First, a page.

Author and religious studies professor Bart Ehrman argued that many books of the New Testament are forgeries written by people other than the ones to whom they are explicitly attributed. This notion is widely accepted within the field of biblical scholarship, he said. As an example, Ehrman pointed to the book of 2 Peter, about which scholars agree was not authored by the apostle Peter. Literary forgery was widely practiced in ancient times but not socially approved, he explained, noting that many forgers claimed to be famous authors in order to be paid for their work.
The primary motive of Christian forgers seems to have been to espouse certain viewpoints with the authority of noteworthy religious leaders, such as Paul, he continued. Thirteen epistles in the New Testament are credited to the famous apostle, however, only seven were written by Paul, Ehrman revealed. One of the disputed letters, 1 Timothy, was not only penned by someone else, it contains teachings about the role of women that are at odds with what Paul actually taught, he said. Contemporary readers have come to unfairly view Paul as misogynistic, or anti-women, because such writings have been misattributed to him, Ehrman added.
Of the 27 books in the New Testament, Ehrman estimates that 11 are forgeries, including the six disputed Pauline epistles, 1 & 2 Peter, Jude, and James. He commented on other New Testament books, including the Gospel of John and Revelation, both traditionally ascribed to John, the disciple of Jesus. Neither book was forged nor were they written by Jesus' disciple, he said. The gospel's authorship is anonymous and Revelation was likely written by someone else named John, Ehrman explained. He also spoke about non-Canonical forged literature related to the crucifixion of Jesus, such as the Gospel of Peter, which contains strong anti-Jewish sentiments.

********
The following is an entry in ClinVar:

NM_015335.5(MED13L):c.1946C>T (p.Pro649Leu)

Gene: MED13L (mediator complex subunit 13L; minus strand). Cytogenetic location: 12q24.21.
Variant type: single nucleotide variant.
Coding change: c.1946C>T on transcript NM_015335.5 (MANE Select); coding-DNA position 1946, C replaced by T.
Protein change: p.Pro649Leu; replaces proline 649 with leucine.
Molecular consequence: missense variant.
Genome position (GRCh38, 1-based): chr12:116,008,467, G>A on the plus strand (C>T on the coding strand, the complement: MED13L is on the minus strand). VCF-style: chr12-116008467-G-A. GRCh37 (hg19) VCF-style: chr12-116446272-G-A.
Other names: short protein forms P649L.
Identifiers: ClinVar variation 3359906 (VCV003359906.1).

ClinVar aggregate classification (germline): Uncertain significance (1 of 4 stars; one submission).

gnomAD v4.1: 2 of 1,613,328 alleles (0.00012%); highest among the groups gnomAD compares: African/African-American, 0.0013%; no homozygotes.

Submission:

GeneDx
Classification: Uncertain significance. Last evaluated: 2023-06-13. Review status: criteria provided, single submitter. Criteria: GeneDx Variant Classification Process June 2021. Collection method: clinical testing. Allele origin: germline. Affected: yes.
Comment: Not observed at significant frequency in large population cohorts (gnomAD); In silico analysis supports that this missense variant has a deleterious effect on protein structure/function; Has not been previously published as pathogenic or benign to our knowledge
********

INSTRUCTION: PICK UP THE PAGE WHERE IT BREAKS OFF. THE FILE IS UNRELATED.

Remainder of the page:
In the first hour, president of BioAge, Roland Thomas, talked about the healing properties of algae, as based on the research of Russian scientist Michael Kiriac, PhD. Thomas said Kiriac formulated a special blend of micro-algae in the 1970s that was shown to "stop existing cancer in over 20 [animal] species." Following the Chernobyl disaster, Kiriac was allowed to give his micro-algae to human victims suffering the advanced stages of radiation sickness, he continued. According to Thomas, heavy metals in the urine of these test subjects was eliminated by 50% in 20 days. Many children are alive today because of Kiriac's research, he added. Micro-Algae is thought to heal be nourishing the brain, which in turn helps regenerate the rest of the body, Thomas explained. More info on the health benefits of algae can be found in Thomas' FREE downloadable e-book, Awakening the Genius Within.
PhotoBlog on MSNBC.com has posted several photos of Saturday night's "supermoon," so called because it's the closest to Earth in more than 18 years, and appears larger and brighter than usual. Seen here the full moon as it rises behind the Lincoln Memorial in Washington, DC.
Bumper music from Saturday March 19, 2011